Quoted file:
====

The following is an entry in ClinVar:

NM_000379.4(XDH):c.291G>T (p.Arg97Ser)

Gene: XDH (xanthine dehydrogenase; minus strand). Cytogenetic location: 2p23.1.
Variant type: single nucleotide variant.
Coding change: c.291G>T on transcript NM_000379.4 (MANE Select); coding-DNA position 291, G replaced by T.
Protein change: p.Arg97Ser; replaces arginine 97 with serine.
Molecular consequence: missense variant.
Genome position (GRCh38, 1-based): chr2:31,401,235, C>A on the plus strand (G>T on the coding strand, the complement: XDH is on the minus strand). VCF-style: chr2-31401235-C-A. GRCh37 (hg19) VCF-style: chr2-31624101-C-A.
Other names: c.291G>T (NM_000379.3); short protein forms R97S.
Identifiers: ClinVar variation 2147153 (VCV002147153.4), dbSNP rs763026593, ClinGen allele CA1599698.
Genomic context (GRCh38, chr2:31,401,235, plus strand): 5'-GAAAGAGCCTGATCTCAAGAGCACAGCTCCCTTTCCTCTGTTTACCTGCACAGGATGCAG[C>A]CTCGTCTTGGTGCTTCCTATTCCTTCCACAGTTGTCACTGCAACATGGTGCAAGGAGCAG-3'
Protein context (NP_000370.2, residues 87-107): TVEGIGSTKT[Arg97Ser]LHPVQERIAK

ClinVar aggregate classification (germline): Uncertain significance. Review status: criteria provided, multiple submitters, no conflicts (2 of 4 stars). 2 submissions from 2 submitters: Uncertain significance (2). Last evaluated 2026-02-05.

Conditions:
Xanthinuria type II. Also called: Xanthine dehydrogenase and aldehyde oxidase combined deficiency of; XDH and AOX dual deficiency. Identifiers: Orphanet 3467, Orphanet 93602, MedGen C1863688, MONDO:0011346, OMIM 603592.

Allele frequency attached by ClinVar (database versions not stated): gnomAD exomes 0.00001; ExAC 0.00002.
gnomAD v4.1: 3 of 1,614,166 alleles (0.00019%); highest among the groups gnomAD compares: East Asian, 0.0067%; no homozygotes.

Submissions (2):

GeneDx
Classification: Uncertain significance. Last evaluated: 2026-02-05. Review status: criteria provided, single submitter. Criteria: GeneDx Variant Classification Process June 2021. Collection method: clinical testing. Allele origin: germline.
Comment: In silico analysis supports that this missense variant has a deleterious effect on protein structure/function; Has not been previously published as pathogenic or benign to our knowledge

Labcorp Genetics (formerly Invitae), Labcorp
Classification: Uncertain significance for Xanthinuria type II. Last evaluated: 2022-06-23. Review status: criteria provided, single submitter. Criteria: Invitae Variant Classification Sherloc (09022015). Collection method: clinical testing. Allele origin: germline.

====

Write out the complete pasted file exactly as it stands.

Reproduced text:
The following is an entry in ClinVar:

NM_000379.4(XDH):c.291G>T (p.Arg97Ser)

Gene: XDH (xanthine dehydrogenase; minus strand). Cytogenetic location: 2p23.1.
Variant type: single nucleotide variant.
Coding change: c.291G>T on transcript NM_000379.4 (MANE Select); coding-DNA position 291, G replaced by T.
Protein change: p.Arg97Ser; replaces arginine 97 with serine.
Molecular consequence: missense variant.
Genome position (GRCh38, 1-based): chr2:31,401,235, C>A on the plus strand (G>T on the coding strand, the complement: XDH is on the minus strand). VCF-style: chr2-31401235-C-A. GRCh37 (hg19) VCF-style: chr2-31624101-C-A.
Other names: c.291G>T (NM_000379.3); short protein forms R97S.
Identifiers: ClinVar variation 2147153 (VCV002147153.4), dbSNP rs763026593, ClinGen allele CA1599698.
Genomic context (GRCh38, chr2:31,401,235, plus strand): 5'-GAAAGAGCCTGATCTCAAGAGCACAGCTCCCTTTCCTCTGTTTACCTGCACAGGATGCAG[C>A]CTCGTCTTGGTGCTTCCTATTCCTTCCACAGTTGTCACTGCAACATGGTGCAAGGAGCAG-3'
Protein context (NP_000370.2, residues 87-107): TVEGIGSTKT[Arg97Ser]LHPVQERIAK

ClinVar aggregate classification (germline): Uncertain significance. Review status: criteria provided, multiple submitters, no conflicts (2 of 4 stars). 2 submissions from 2 submitters: Uncertain significance (2). Last evaluated 2026-02-05.

Conditions:
Xanthinuria type II. Also called: Xanthine dehydrogenase and aldehyde oxidase combined deficiency of; XDH and AOX dual deficiency. Identifiers: Orphanet 3467, Orphanet 93602, MedGen C1863688, MONDO:0011346, OMIM 603592.

Allele frequency attached by ClinVar (database versions not stated): gnomAD exomes 0.00001; ExAC 0.00002.
gnomAD v4.1: 3 of 1,614,166 alleles (0.00019%); highest among the groups gnomAD compares: East Asian, 0.0067%; no homozygotes.

Submissions (2):

GeneDx
Classification: Uncertain significance. Last evaluated: 2026-02-05. Review status: criteria provided, single submitter. Criteria: GeneDx Variant Classification Process June 2021. Collection method: clinical testing. Allele origin: germline.
Comment: In silico analysis supports that this missense variant has a deleterious effect on protein structure/function; Has not been previously published as pathogenic or benign to our knowledge

Labcorp Genetics (formerly Invitae), Labcorp
Classification: Uncertain significance for Xanthinuria type II. Last evaluated: 2022-06-23. Review status: criteria provided, single submitter. Criteria: Invitae Variant Classification Sherloc (09022015). Collection method: clinical testing. Allele origin: germline.